*name has been changed

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Recipe For Disaster–Just Add Alcohol

For our buddy series, we have invited some of our contributors to share a drinking-related story–an incident, an experience, a conversation, a relationship–that has been memorable. We hope you will enjoy reading these stories as they appear each Monday.

by Tara T. Handron

It was ‘like’ at first sight. I knew when I saw her bright blonde hair, red bow and magnetic smile that Melissa* and I were going to be great friends. She oozed fun. I also liked that before freshman orientation even began, she, too, was looking for the party, any party. We did crazy things when we were drunk, like hitting up the Pizza Hut for free pizza at 2:00 AM as it was closing or setting off dorm fire alarms. It was fun, for a while. Our college years passed, and I transferred schools, but our friendship remained strong.

After graduation, one visit in particular sent our friendship off course in a way I never expected. We were heading to a bar in DuPont Circle in Washington, DC.  Not an out of the ordinary evening. Driving down N Street, I shared from the back seat my views on clinical psychology versus social work. My arrogant and ignorant views, I should say. I thought having a psychologist father and having made a few trips in my life to the shrink’s office (not my dad’s) somehow qualified me to comment.  It most certainly didn’t, especially when I was dismissing the social work field, the field that Melissa was presently toiling away in at graduate school.

My insensitivity was overwhelmingly obvious to everyone but me, and I hadn’t even started drinking yet that night!  To make matters worse, Melissa* was in the midst of a particularly challenging semester.  She was in a rough spot, and so was I. While this doesn’t excuse my behavior, my drinking and my life’s circumstances had me in a bit of a depression. What a recipe for disaster–just add alcohol.

I doubt I need to describe what happened later in the evening after we both had been drinking.  Some people get mushy, but—when imbibing–I have found myself in many more contentious situations than kind, compassionate ones. Frankly, I almost can’t describe it because it is very blurry (my drinking can be categorized as some sporadic fun/incident-free moments mixed in with many black and brown outs). We were yelling at each other and probably looking pretty crazy.  She let me have it and had every right to do so.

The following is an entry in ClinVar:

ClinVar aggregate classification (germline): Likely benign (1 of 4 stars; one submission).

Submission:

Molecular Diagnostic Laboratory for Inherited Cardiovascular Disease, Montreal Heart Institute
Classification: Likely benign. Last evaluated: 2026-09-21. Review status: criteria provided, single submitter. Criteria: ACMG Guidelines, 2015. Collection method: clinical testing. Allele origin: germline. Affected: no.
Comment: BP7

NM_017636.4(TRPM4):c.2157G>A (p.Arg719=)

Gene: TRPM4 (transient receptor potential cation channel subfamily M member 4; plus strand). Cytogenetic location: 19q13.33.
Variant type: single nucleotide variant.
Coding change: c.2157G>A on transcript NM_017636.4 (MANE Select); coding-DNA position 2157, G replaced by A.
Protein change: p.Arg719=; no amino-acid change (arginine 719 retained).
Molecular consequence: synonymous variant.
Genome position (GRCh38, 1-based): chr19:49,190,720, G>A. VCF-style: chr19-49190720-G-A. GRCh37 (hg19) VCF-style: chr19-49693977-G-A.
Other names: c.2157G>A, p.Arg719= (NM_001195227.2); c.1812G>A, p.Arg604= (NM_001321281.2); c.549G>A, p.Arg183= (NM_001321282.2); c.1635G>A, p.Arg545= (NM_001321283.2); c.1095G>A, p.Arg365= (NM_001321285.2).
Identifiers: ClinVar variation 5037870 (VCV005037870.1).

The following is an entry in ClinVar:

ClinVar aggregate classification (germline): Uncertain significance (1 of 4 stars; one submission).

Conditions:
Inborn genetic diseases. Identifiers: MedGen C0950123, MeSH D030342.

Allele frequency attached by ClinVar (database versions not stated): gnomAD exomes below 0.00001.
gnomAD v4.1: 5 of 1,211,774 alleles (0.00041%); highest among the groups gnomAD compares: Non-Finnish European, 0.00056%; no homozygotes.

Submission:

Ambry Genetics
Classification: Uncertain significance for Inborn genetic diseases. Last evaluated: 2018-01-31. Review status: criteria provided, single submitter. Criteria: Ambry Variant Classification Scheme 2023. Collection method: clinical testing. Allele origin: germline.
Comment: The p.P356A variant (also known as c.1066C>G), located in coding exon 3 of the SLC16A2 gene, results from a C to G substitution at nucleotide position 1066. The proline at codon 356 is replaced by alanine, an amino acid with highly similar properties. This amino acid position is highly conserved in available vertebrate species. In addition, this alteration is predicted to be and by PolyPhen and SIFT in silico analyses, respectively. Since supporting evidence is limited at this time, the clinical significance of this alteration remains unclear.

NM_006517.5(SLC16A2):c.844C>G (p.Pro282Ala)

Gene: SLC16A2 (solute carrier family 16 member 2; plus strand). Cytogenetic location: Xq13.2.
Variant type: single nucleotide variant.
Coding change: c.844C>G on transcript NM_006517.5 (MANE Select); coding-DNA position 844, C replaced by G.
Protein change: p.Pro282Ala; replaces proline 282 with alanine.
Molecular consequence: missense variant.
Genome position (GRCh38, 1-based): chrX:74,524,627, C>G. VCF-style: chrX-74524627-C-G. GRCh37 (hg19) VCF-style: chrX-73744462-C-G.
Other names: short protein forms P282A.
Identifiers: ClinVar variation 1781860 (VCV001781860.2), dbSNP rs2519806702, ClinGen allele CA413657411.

The next morning we barely spoke as I gathered up my things to leave.  By the time I left, Melissa* was nowhere to be found.  Years passed, and I wondered what went wrong (duh!?). I assumed there was no repairing the situation.

For years, the event baffled me, until I was in recovery. I found out that my illness goes far beyond my inability to safely consume and metabolize alcohol.  My physical allergy to alcohol is quite nicely paired with a host of insecurities, fears, and coping mechanisms that greatly impact my ability to unselfishly connect. Part of my recovery process involved going back to the people I harmed and making amends for my behavior.  Sure enough, Melissa was on that list.

I was very lucky.  When I finally had the courage to call Melissa and apologize for the harm I caused her, she lovingly and graciously listened.

Today, I check in with her as often as I can, which still isn’t often enough.  I send her birthday cards that for a few years were always early because I mixed her date up with another friend, to whom I was practicing a living amend.  This is about progress, not perfection, right?

For me, while alcohol sometimes made moments more exciting or wild, it was always fleeting. The fun never lasted. It couldn’t. I am grateful today to have relationships of substance that aren’t artificially buffered or irreversibly wrecked by alcohol.  Recovery and being blessed with incredibly gracious people in my life has made that possible.  I just remembered–I owe Melissa a call.

*Names have been changed.

Tara T. Handron is an actor, writer, and communications/change management consultant in Washington, DC.  She is the founder of What’s a Girl to Do Productions. She wrote, produced and has performed in her one-woman show, Drunk with Hope in Chicago, about 20+ women and their experiences with alcoholism and recovery.

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Love the One You’re With

jewelryFor our buddy series, we have invited some of our contributors to share a drinking-related story–an incident, an experience, a conversation, a relationship–that has been memorable. We hope you will enjoy reading these stories as they appear each Monday.